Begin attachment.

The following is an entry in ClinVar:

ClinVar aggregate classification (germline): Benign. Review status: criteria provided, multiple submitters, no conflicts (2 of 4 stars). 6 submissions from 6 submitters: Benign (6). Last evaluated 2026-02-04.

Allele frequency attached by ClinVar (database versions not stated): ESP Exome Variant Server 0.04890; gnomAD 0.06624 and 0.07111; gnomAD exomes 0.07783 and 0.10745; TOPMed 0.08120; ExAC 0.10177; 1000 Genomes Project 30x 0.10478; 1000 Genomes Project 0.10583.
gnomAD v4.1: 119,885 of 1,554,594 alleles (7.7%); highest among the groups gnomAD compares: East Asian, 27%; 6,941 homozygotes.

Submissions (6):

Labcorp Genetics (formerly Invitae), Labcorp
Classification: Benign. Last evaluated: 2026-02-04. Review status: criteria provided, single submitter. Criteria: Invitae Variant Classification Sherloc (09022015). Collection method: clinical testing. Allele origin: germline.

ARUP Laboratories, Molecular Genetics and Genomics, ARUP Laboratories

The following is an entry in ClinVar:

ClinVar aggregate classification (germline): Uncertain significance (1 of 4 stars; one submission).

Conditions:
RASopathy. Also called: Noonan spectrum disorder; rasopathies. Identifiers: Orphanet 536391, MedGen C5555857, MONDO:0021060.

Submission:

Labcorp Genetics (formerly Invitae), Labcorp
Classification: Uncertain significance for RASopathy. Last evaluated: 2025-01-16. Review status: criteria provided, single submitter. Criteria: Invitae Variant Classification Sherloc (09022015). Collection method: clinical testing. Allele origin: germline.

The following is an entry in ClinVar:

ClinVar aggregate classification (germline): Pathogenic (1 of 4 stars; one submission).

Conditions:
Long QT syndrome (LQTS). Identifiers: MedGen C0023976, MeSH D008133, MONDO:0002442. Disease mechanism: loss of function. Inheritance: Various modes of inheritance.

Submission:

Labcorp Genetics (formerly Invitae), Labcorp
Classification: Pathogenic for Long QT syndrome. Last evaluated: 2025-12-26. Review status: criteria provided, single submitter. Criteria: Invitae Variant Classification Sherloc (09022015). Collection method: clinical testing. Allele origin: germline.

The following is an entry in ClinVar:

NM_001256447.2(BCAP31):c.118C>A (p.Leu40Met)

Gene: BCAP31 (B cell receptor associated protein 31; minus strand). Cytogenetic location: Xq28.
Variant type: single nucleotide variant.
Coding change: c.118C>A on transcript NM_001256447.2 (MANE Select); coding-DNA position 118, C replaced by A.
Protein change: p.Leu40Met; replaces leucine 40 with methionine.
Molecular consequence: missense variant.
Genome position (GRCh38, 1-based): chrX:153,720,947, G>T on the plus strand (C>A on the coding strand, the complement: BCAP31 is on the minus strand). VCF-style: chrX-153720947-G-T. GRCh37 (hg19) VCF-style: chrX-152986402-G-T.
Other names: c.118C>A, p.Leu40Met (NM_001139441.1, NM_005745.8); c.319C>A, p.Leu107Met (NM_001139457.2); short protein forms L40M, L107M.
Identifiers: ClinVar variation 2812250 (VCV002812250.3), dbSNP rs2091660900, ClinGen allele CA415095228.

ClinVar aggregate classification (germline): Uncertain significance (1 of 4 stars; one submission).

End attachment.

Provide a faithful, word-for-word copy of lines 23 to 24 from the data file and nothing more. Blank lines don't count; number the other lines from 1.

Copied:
The following is an entry in ClinVar:

NM_001256447.2(BCAP31):c.118C>A (p.Leu40Met)